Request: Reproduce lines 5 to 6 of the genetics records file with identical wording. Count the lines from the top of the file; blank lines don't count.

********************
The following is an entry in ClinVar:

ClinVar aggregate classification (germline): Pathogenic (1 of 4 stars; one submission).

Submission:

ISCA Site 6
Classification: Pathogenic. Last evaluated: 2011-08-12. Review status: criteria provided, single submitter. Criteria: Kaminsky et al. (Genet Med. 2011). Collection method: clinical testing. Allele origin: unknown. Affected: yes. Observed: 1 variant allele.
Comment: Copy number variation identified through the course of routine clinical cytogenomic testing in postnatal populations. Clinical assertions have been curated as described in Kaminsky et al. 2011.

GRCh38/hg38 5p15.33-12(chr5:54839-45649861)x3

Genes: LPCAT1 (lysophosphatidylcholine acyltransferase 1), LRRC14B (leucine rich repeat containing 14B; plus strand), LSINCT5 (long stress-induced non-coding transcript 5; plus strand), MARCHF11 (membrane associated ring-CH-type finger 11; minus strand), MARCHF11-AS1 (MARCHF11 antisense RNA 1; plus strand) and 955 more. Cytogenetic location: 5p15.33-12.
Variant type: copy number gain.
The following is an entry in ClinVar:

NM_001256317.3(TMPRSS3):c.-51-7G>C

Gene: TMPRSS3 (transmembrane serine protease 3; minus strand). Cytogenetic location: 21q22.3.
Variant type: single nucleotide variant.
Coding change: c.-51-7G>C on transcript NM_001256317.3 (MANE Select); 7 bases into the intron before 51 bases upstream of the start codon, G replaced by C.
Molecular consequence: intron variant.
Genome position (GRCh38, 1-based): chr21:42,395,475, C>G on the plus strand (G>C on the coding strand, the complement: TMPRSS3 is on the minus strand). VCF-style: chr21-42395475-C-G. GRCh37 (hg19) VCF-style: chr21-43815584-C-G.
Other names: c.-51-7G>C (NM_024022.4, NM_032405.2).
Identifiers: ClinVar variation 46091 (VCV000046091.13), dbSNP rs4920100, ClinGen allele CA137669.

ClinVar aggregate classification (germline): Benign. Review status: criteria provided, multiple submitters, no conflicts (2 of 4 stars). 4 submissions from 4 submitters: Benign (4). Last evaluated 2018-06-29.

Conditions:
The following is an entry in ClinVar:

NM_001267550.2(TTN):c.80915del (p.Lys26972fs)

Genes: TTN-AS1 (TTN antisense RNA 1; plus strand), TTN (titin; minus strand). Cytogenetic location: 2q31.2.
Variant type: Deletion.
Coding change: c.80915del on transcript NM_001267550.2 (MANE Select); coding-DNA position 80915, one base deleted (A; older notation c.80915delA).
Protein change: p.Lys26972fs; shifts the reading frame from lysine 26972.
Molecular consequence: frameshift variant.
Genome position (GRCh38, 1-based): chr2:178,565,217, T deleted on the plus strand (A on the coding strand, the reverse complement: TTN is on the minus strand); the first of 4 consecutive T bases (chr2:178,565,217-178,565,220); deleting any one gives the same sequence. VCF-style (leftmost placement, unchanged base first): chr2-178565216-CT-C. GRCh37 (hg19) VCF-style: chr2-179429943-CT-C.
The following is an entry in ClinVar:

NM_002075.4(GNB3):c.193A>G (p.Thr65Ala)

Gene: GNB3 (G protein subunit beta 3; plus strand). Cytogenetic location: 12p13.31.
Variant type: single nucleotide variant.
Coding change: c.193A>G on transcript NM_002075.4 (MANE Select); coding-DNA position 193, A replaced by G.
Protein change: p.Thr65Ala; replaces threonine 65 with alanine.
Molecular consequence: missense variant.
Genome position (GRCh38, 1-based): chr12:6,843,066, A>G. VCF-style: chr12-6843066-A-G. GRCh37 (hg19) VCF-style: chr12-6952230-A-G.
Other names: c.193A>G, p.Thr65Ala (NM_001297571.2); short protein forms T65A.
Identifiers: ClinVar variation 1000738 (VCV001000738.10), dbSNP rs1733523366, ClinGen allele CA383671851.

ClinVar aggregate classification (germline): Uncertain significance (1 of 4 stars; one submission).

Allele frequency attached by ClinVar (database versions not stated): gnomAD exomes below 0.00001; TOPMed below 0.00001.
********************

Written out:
Classification: Pathogenic. Last evaluated: 2011-08-12. Review status: criteria provided, single submitter. Criteria: Kaminsky et al. (Genet Med. 2011). Collection method: clinical testing. Allele origin: unknown. Affected: yes. Observed: 1 variant allele.
Comment: Copy number variation identified through the course of routine clinical cytogenomic testing in postnatal populations. Clinical assertions have been curated as described in Kaminsky et al. 2011.